In today’s post, I am very pleased to say that the wonderful Louise from my local refill shop, Fill Your Boots, has agreed to write a post to share with you! She is an absolutely wonderful human being (who even brought my refills to my house when I couldn’t drive due to my sprained ankle!) and I couldn’t be more excited to share this post with you today.
Hi, I’m Louise and I own a zero-waste refill store called Fill Your Boots in Gloucester. Lottie has kindly given me this opportunity to explain just how great refill shops are and to share how and why I set up mine.
My mum brought me and my brother and sisters up in a sustainable way, before being ‘eco-friendly’ was a thing. She made and repaired a lot of our clothes, we bought a lot of things second hand, we’ve always recycled — before kerbside recycling made things easier — and she would always bake cakes and treats rather than buy them. As I’ve got older, I’ve naturally incorporated these values into my own life and have become more aware of environmental issues and the role we each have to play in helping to minimise damage to our planet.
Why I opened Fill Your Boots
I now have children of my own and it was my eldest daughter’s keen interest in the environment, starting with the issue of litter, plastic packaging in particular, that led me to open Fill Your Boots. After writing to the local council about the litter problem, and volunteering to do a litter pick with her friends, she asked me why grown-ups don’t do more to reduce plastic and help the environment. I didn’t really have an answer for her but ended up opening a shop specifically to help tackle the problem!
How do Refill Shops Work?
There are many independent refill shops in the UK and a lot of us are part of a supportive group on Facebook where we can ask questions and bounce ideas off each other. All of these refill shops offer customers the opportunity to bring their own containers from home, be that old take away tubs, jam jars, Tupperware or even a bread bag, and fill them with a variety of loose foods. Pasta, rice, beans, nuts dried fruit, seeds, cereals, baking ingredients, herbs and spices, tea and coffee, oils and vinegars and sweet and savoury treats are some of the many products available. Chocolate coated honeycomb and pick and mix sweets are always in my monthly top sellers, it’s not all about the healthy food!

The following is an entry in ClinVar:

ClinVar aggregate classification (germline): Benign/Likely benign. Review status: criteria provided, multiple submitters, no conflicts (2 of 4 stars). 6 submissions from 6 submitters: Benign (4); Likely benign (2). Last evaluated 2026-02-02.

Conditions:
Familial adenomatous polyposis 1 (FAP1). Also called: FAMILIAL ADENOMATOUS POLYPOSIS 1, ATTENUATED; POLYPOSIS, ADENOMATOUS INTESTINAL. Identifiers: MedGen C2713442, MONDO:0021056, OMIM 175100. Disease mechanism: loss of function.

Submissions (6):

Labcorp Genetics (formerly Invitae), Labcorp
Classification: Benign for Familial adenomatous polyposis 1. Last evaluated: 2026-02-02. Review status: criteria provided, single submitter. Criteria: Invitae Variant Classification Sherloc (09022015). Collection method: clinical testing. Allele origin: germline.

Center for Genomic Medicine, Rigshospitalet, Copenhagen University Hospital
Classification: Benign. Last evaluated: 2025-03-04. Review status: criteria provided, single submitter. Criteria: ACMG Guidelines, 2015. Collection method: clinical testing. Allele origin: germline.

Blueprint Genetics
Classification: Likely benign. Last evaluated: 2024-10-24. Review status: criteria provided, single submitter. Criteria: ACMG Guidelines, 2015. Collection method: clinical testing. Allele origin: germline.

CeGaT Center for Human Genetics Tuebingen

The concept of refill is simple. You weigh your empty container, you then fill your containers with just the amounts you need, your container is then re-weighed and you pay! One of the joys of refill shops, other than the amount of packaging you avoid, is the ability to just buy a few grams of something if that is all you need for a new recipe.
It’s not just loose foods you can buy from refill shops, a lot of us also offer household cleaning products such as washing up liquid and laundry detergents, and personal care products such as shampoos and body washes. Again, you fill up and pay for just the amount you need. You can also find a wide range of household items to help you on your zero waste, plastic free journey.
But Aren’t Refill Shops Expensive?
A common misconception is that a refill shop will cost more than a supermarket but that isn’t necessarily true. Some products might cost slightly more but overall you will probably find that many are the same or slightly cheaper. You have to remember not to compare prices to the supermarket value brands though as that isn’t a fair comparison. A lot of the products you will find in a refill shop will have been meticulously researched to ensure they are from ethical supply chains, and many will be organic which is better for the environment. You can save money though by buying just the amounts you need, which also helps to reduce food waste.
If you haven’t yet visited a refill shop, I urge you to give it a go, especially if you have one local to you. Many are like mine; small, friendly, independent businesses that are passionate about making a difference to our planet and we want to share that passion with you. It’s also a fun way to shop!
Inspired by Louise’s post and want to know more awesome zero waste swaps you can make? Check out this post!